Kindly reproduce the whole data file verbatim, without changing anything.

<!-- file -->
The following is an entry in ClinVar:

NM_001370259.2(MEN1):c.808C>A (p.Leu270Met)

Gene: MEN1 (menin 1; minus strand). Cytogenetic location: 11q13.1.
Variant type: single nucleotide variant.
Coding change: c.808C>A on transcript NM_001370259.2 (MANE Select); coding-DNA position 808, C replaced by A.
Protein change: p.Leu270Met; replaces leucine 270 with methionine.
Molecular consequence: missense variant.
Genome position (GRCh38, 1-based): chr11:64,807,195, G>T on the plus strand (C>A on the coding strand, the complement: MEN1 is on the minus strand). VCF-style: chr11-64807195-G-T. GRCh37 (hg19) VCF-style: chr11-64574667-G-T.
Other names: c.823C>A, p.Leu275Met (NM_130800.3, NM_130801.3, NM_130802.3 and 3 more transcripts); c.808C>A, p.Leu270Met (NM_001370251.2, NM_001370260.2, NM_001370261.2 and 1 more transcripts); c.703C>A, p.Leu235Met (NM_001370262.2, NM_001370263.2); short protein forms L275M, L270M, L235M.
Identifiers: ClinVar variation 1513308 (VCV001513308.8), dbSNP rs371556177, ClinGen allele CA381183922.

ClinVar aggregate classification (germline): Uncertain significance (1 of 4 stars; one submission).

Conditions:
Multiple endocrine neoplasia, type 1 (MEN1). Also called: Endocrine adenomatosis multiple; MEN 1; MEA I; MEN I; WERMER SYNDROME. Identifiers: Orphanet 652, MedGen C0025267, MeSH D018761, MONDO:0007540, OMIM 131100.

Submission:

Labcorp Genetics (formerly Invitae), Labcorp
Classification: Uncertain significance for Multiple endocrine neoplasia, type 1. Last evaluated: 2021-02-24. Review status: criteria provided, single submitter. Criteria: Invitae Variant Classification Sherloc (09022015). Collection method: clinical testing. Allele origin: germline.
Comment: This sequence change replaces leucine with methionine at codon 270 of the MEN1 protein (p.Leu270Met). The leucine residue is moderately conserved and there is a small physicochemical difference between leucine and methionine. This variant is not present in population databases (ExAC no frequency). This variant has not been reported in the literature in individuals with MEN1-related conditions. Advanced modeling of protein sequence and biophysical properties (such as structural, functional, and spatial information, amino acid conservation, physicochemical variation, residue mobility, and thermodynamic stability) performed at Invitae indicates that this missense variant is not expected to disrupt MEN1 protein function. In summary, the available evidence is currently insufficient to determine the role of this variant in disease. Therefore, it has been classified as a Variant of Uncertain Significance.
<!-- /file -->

The following is an entry in ClinVar:

NM_001370259.2(MEN1):c.808C>A (p.Leu270Met)

Gene: MEN1 (menin 1; minus strand). Cytogenetic location: 11q13.1.
Variant type: single nucleotide variant.
Coding change: c.808C>A on transcript NM_001370259.2 (MANE Select); coding-DNA position 808, C replaced by A.
Protein change: p.Leu270Met; replaces leucine 270 with methionine.
Molecular consequence: missense variant.
Genome position (GRCh38, 1-based): chr11:64,807,195, G>T on the plus strand (C>A on the coding strand, the complement: MEN1 is on the minus strand). VCF-style: chr11-64807195-G-T. GRCh37 (hg19) VCF-style: chr11-64574667-G-T.
Other names: c.823C>A, p.Leu275Met (NM_130800.3, NM_130801.3, NM_130802.3 and 3 more transcripts); c.808C>A, p.Leu270Met (NM_001370251.2, NM_001370260.2, NM_001370261.2 and 1 more transcripts); c.703C>A, p.Leu235Met (NM_001370262.2, NM_001370263.2); short protein forms L275M, L270M, L235M.
Identifiers: ClinVar variation 1513308 (VCV001513308.8), dbSNP rs371556177, ClinGen allele CA381183922.

ClinVar aggregate classification (germline): Uncertain significance (1 of 4 stars; one submission).

Conditions:
Multiple endocrine neoplasia, type 1 (MEN1). Also called: Endocrine adenomatosis multiple; MEN 1; MEA I; MEN I; WERMER SYNDROME. Identifiers: Orphanet 652, MedGen C0025267, MeSH D018761, MONDO:0007540, OMIM 131100.

Submission:

Labcorp Genetics (formerly Invitae), Labcorp
Classification: Uncertain significance for Multiple endocrine neoplasia, type 1. Last evaluated: 2021-02-24. Review status: criteria provided, single submitter. Criteria: Invitae Variant Classification Sherloc (09022015). Collection method: clinical testing. Allele origin: germline.
Comment: This sequence change replaces leucine with methionine at codon 270 of the MEN1 protein (p.Leu270Met). The leucine residue is moderately conserved and there is a small physicochemical difference between leucine and methionine. This variant is not present in population databases (ExAC no frequency). This variant has not been reported in the literature in individuals with MEN1-related conditions. Advanced modeling of protein sequence and biophysical properties (such as structural, functional, and spatial information, amino acid conservation, physicochemical variation, residue mobility, and thermodynamic stability) performed at Invitae indicates that this missense variant is not expected to disrupt MEN1 protein function. In summary, the available evidence is currently insufficient to determine the role of this variant in disease. Therefore, it has been classified as a Variant of Uncertain Significance.